Those things leave impressions on young kids. Impressions that never leave. It changes how you view people, communities, and for the purpose of this particular blog, the church. I hurt when people hate the church, but say they love Jesus. It makes no sense to me. I know and understand that as great of impression as I had from the local church, others get impressions that push them away. But I see passages like Ephesians 5:25-32. In it, Paul is talking about marriage and giving the roles of husbands and wives, and then seamlessly moves in the church. Jesus loves the church so much that He gave himself up for her: Ephesians 5:25. In fact, marriage is meant to be an illustration for the love of Christ for the church: Ephesians 5:32. So, is this talking about the universal church (every Christian) or the local church? Ephesians 1:1 suggests that Ephesians was written to the Saints who are in Ephesus, which is a local church. On top of this, by far, the majority of the New Testament letters are addressed initially to local churches or pastors of local churches: Romans 1:7, 1 Corinthians 1:2, 2 Corinthians 1:1, Galatians 1:2, Philippians 1:1, Colossians 1:2, 1 Thessalonians 1:1. 2 Thessalonians 1:1, 1 Timothy 1:3, Titus 1:5, Philemon 1:2, Hebrews 10:25 and 13:24, 1 Peter 1:1. Revelation starts with John addressing the 7 churches, Revelation 1:4-3:22. Acts 8:1-3 talks about Paul persecuting the local church. In Acts 9:4-5, when Paul encounters Jesus on the road to Damascus, Jesus ask Paul why he is persecuting Him. He is so closely associating himself to the local church, that persecution against it, it persecution against Him. Jesus, in His own words, talks about forgiveness and CHURCH discipline. Matthew 18:15-20 is giving the church authority and importance. At the absolute bare minimum, we must look at all of these verses and think, “Ok, the local church is important. It should not be neglected.”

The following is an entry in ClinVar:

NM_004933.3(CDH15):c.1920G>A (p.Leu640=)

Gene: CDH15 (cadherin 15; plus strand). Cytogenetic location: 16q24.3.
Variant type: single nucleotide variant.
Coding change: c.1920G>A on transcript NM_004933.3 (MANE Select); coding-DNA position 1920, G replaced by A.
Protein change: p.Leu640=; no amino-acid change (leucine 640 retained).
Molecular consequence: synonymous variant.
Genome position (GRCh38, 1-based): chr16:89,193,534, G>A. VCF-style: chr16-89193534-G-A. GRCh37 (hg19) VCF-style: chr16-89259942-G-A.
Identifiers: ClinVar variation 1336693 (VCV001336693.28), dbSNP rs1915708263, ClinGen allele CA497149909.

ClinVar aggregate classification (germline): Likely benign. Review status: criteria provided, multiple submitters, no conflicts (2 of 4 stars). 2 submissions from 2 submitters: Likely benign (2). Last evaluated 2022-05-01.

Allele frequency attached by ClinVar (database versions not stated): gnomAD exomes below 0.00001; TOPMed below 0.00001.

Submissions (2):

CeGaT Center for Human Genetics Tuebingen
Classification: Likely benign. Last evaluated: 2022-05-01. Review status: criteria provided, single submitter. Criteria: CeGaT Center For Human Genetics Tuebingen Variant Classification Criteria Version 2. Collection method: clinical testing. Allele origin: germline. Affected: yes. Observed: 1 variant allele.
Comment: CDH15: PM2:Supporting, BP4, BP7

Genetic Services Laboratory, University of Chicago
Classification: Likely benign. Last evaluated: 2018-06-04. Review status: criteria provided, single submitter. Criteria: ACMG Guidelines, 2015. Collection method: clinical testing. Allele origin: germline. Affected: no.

Although, I am writing with my dad’s death and my girls in mind, I cannot emphasize enough: the local church is VITAL. It is where believers from all walks of life gather together; it is where believers sing worship songs to God together; it is where the Lord’s Supper is to be taken together; it is where baptism takes place; it is where preaching the Word of God happens. IT IS VITAL. Ira Baptist Church has a church covenant that states when you join as a member, you are committing to maintaining this covenant and holding other members accountable to this covenant. It is sanctification. You can see the covenant here: https://fbcira.com/covenant. Our goal with this is to be intentional in supporting one another as we live our lives in Ira.